Getting ready for Eid - UAE INFO

Nov 24, 2009

Getting ready for Eid

Eid Al Adha marks the annual completion of the Haj, the pilgrimage to Makkah, and it occurs two and a half months after Eid Al Fitr, which celebrates Ramadan’s end.

Eid Al Adha is an occasion to visit relatives and friends. Gifts of money or clothes are given to children.

Selfless devotion

Historically, the festival marks the prophet Ebrahim’s willingness to sacrifice his son Isma’il when God ordered him to.

Ebrahim and Isma’il set off to Mina. On the way, the Devil tried to dissuade Ebrahim but was driven away. As EIbrahim prepared to kill his son, God stopped him and gave him a sheep to sacrifice instead.

As they celebrate this festival, Muslims remind themselves of their submission to God and their willingness to sacrifice anything for His wishes.

During the festival, Muslims sacrifice domestic animals such as sheep, camel and goat as a symbol of Ebrahim’s sacrifice. The meat is distributed among family, friends and the poor, each getting a third of the share.

“We pay for a goat to be sacrificed so the meat can be donated to a poor community — even they can have an Eid celebration,” said Dedra Stevenson, an American Emirati and the author of the Hakima’s Tale series.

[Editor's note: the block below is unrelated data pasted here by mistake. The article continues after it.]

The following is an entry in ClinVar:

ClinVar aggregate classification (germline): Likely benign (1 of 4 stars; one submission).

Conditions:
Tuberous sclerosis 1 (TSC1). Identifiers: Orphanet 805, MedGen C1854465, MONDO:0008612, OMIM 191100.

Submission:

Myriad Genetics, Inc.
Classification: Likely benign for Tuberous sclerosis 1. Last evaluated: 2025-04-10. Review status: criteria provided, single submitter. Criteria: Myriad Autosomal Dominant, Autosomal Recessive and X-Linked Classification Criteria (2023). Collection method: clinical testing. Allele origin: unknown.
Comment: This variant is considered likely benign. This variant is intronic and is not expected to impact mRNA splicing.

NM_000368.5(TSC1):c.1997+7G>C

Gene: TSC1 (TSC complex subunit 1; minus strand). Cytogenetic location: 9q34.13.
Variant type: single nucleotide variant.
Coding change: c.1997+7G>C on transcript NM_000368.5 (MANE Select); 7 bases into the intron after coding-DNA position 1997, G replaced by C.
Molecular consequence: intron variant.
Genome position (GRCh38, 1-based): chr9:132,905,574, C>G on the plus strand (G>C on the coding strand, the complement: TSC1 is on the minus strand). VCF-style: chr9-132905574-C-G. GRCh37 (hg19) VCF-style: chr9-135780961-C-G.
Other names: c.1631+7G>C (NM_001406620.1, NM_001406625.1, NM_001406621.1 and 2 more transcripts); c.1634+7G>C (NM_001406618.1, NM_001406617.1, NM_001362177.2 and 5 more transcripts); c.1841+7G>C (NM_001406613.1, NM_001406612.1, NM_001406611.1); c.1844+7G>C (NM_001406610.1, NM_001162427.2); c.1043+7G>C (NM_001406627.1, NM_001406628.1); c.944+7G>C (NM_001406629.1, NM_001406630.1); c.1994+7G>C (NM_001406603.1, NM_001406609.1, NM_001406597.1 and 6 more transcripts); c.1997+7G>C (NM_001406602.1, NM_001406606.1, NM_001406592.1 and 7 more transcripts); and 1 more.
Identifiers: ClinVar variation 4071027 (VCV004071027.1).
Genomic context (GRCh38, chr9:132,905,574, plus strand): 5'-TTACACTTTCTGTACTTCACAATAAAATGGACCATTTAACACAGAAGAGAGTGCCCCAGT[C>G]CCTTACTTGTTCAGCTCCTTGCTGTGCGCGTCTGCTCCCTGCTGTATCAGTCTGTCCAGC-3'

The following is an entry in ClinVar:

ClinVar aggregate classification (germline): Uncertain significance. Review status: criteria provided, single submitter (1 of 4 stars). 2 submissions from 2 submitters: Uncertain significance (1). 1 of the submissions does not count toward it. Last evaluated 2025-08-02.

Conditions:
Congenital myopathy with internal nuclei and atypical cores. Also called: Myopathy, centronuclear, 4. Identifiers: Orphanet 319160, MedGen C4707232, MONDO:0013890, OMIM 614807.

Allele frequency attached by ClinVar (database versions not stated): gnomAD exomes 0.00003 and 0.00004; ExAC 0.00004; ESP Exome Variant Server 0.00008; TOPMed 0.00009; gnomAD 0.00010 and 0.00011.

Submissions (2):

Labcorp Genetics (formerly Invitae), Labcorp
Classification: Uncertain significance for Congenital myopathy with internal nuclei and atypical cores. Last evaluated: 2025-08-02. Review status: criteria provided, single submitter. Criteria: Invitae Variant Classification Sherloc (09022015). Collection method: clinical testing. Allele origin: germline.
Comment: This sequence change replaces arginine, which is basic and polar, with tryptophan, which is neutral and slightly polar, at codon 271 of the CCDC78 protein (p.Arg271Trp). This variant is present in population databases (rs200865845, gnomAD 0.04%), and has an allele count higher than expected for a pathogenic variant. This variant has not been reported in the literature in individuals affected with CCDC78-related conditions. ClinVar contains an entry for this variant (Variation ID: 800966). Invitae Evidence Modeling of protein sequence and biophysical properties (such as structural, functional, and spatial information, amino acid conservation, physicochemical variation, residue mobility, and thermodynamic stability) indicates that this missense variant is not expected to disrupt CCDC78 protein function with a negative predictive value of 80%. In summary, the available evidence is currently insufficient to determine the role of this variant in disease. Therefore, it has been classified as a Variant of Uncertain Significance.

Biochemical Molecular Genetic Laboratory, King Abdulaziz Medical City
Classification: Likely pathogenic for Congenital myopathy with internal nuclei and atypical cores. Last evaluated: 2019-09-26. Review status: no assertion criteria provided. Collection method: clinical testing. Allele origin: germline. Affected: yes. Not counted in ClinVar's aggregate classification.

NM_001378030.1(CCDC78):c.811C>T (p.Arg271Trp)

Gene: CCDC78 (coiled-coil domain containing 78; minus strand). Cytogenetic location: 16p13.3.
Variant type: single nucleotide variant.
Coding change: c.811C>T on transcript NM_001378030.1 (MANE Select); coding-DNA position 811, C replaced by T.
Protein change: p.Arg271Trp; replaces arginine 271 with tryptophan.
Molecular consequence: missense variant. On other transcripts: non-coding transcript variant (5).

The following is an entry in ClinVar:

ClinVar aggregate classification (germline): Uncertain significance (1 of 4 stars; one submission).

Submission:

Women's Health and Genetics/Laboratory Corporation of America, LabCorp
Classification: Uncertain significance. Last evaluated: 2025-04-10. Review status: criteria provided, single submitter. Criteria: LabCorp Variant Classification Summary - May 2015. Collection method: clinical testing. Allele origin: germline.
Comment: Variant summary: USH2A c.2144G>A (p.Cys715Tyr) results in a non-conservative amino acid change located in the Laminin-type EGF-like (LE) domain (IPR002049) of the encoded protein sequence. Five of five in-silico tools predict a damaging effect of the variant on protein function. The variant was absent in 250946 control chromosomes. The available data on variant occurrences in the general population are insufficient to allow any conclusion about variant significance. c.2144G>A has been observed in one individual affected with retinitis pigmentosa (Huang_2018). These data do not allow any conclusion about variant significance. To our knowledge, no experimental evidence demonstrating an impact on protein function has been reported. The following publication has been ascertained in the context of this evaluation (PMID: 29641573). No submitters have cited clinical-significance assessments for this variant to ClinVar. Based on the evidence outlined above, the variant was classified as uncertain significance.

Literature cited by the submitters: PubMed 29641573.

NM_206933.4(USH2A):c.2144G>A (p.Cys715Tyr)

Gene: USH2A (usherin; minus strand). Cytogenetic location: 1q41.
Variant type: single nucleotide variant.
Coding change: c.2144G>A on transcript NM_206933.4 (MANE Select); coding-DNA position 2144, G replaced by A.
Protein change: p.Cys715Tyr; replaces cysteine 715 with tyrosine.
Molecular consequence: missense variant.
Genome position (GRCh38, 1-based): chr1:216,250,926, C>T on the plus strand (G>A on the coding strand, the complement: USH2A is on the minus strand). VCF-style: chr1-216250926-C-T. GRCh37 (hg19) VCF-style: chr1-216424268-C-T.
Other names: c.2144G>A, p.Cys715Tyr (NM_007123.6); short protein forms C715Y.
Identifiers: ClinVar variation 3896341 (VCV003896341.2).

“It’s tradition to wear something new. It’s considered a new beginning.

“When people go for the Haj, they are forgiven for all their sins. So they start anew,” she said.

Festive facts

When is it?

This year, the public holiday for Eid Al Adha will begin on Saturday, November 28, and continue for four days.

What do Muslims do to celebrate the holiday?

On the first morning of Eid Al Adha, Muslims attend morning prayers in a mosque. This is followed by visits to family and friends and the exchange of greetings and gifts. Then the family visits a local farm or make arrangements for the slaughter of an animal.

Why do Muslims sacrifice an animal on this day?

During the celebration of Eid Al Adha, Muslims remember Allah has given them power over animals and allowed them to eat meat but only if they pronounce his name during the act of taking life. Thus they are reminded life is sacred.

The meat from the sacrifice is mostly given away to others. The act symbolises the willingness to give up things that are of benefit to them or close to their hearts to follow God's commands.

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